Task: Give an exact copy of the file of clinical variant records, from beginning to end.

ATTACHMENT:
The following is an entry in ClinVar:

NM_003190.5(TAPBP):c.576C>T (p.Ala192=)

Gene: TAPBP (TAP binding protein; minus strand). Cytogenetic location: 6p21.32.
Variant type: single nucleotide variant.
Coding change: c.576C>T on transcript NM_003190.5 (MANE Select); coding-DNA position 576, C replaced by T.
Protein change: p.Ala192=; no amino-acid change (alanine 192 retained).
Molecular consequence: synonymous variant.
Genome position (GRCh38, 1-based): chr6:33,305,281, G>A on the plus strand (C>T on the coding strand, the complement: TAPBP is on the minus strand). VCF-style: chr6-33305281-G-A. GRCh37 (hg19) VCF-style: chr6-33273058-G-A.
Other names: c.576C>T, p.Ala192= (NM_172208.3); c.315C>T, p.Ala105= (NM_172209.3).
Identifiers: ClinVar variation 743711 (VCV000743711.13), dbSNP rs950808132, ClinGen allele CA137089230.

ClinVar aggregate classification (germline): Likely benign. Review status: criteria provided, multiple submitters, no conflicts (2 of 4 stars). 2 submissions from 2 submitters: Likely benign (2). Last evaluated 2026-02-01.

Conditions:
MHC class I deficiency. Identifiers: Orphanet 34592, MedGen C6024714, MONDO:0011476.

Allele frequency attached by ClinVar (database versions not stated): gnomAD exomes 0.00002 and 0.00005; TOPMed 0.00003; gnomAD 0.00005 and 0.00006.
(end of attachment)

The following is an entry in ClinVar:

NM_003190.5(TAPBP):c.576C>T (p.Ala192=)

Gene: TAPBP (TAP binding protein; minus strand). Cytogenetic location: 6p21.32.
Variant type: single nucleotide variant.
Coding change: c.576C>T on transcript NM_003190.5 (MANE Select); coding-DNA position 576, C replaced by T.
Protein change: p.Ala192=; no amino-acid change (alanine 192 retained).
Molecular consequence: synonymous variant.
Genome position (GRCh38, 1-based): chr6:33,305,281, G>A on the plus strand (C>T on the coding strand, the complement: TAPBP is on the minus strand). VCF-style: chr6-33305281-G-A. GRCh37 (hg19) VCF-style: chr6-33273058-G-A.
Other names: c.576C>T, p.Ala192= (NM_172208.3); c.315C>T, p.Ala105= (NM_172209.3).
Identifiers: ClinVar variation 743711 (VCV000743711.13), dbSNP rs950808132, ClinGen allele CA137089230.

ClinVar aggregate classification (germline): Likely benign. Review status: criteria provided, multiple submitters, no conflicts (2 of 4 stars). 2 submissions from 2 submitters: Likely benign (2). Last evaluated 2026-02-01.

Conditions:
MHC class I deficiency. Identifiers: Orphanet 34592, MedGen C6024714, MONDO:0011476.

Allele frequency attached by ClinVar (database versions not stated): gnomAD exomes 0.00002 and 0.00005; TOPMed 0.00003; gnomAD 0.00005 and 0.00006.